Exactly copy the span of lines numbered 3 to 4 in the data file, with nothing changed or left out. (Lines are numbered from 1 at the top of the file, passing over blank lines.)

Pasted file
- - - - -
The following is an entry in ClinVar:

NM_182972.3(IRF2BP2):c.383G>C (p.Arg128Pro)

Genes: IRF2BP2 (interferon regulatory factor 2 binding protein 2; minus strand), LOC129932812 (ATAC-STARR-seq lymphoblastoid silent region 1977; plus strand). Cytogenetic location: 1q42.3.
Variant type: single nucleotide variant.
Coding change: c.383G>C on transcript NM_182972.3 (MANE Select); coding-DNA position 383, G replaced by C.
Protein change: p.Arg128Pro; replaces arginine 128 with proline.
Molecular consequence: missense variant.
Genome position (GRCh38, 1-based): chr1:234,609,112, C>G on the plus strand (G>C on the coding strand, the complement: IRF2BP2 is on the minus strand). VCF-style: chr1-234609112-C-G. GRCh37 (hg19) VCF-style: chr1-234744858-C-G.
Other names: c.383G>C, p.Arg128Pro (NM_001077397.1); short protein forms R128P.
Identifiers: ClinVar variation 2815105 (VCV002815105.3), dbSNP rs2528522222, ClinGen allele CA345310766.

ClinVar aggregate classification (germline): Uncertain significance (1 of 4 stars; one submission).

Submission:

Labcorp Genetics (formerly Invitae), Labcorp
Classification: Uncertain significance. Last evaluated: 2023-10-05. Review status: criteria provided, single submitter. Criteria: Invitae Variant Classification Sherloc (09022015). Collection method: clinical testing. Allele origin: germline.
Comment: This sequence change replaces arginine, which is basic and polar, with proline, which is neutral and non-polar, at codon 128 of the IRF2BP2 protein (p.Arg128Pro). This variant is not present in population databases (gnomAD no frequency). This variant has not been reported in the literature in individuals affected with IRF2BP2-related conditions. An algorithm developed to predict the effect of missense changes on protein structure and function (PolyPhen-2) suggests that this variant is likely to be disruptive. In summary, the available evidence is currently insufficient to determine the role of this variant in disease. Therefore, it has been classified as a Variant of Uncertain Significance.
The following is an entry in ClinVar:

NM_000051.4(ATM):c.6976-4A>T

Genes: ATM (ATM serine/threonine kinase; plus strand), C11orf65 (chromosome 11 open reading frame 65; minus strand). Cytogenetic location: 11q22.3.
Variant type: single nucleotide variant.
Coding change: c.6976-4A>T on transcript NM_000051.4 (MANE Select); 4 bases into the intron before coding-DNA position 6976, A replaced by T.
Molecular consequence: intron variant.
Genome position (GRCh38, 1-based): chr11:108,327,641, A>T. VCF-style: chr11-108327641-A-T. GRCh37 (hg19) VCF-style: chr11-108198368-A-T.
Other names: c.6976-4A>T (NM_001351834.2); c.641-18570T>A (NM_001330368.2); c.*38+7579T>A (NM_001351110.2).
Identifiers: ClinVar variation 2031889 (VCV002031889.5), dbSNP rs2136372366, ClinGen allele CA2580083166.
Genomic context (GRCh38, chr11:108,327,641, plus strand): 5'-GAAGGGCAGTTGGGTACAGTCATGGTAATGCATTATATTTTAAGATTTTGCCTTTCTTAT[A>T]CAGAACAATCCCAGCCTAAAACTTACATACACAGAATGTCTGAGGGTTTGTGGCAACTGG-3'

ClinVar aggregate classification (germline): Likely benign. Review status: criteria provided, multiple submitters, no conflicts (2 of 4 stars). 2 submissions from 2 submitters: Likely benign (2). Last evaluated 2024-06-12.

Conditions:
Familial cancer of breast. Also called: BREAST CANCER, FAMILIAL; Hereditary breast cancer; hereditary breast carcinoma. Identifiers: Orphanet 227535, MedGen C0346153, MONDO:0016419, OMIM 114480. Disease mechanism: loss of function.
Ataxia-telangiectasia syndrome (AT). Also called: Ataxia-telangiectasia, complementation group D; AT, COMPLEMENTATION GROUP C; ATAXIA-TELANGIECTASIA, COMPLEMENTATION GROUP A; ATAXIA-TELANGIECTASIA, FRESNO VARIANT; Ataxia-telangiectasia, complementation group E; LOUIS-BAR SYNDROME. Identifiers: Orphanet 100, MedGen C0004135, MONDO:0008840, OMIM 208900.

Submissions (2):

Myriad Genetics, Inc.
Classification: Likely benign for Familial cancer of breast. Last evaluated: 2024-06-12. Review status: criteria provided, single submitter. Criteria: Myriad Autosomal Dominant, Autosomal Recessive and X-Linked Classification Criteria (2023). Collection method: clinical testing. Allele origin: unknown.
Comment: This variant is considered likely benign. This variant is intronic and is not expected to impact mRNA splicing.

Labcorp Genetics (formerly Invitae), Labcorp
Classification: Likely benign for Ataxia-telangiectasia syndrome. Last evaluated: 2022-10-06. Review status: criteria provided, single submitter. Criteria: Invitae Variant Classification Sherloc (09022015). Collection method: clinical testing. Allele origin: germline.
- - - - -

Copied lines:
Genes: IRF2BP2 (interferon regulatory factor 2 binding protein 2; minus strand), LOC129932812 (ATAC-STARR-seq lymphoblastoid silent region 1977; plus strand). Cytogenetic location: 1q42.3.
Variant type: single nucleotide variant.